bałwan

Old PolishEdit

EtymologyEdit

Inherited from Proto-Slavic *balъvanъ, *bъlvanъ. [First attested in the 14th century.]

NounEdit

bałwan m

  1. (religion) idol, graven image
  2. salt block of a certain size

DeclensionEdit

Derived termsEdit

adjective
noun

DescendantsEdit

  • Polish: bałwan

ReferencesEdit


PolishEdit

 
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bałwan

EtymologyEdit

Inherited from Old Polish bałwan, from Proto-Slavic *balъvanъ, *bъlvanъ. [First attested in the 14th century.][1]

PronunciationEdit

  • IPA(key): /ˈbaw.van/
  • (file)
  • Rhymes: -awvan
  • Syllabification: bał‧wan

NounEdit

bałwan m anim (diminutive bałwanek, feminine bałwanica)

  1. snowman (figure made of snow)

NounEdit

bałwan m anim

  1. (religion, dated, in some compounds) idol, graven image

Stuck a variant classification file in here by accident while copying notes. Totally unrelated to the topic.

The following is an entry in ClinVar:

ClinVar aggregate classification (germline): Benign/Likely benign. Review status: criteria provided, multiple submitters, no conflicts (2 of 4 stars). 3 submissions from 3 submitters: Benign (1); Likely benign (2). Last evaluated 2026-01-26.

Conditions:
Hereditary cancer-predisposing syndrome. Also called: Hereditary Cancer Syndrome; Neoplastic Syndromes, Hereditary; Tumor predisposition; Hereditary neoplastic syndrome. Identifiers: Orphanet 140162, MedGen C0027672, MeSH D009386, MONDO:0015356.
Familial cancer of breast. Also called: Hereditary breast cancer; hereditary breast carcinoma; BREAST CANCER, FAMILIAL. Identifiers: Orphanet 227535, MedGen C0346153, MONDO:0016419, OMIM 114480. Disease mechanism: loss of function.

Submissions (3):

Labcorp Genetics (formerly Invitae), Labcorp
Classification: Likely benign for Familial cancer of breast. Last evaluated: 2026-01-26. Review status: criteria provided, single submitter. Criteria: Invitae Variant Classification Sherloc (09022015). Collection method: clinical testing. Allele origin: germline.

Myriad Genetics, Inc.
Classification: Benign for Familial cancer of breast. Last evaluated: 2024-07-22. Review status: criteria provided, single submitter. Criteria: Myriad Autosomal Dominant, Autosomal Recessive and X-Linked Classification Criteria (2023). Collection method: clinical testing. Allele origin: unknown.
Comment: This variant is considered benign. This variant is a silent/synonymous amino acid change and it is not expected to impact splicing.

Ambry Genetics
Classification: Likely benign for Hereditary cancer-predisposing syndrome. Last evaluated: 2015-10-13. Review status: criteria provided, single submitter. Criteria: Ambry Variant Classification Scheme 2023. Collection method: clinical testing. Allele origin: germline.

Synonym: idol
  2. (hunting) stuffed black grouse or figure used as a lure

DeclensionEdit

NounEdit

bałwan m inan

  1. (literary) foamy sea wave
  2. (archaic, historical) large block, chunk, or column (of salt, lead, tin, ice, smoke, etc.)

DeclensionEdit

NounEdit

bałwan m pers (feminine bałwanica)

  1. (colloquial, derogatory) galoot, blockhead, moron, idiot
    Synonyms: see Thesaurus:głupiec

DeclensionEdit

Derived termsEdit

adjectives
adverb
nouns
verbs

ReferencesEdit

  1. ^ B. Sieradzka-Baziur, editor (2011–2015), “bałwan”, in Słownik pojęciowy języka staropolskiego [Conceptual Dictionary of Old Polish] (in Polish), Kraków: IJP PAN, →ISBN

Further readingEdit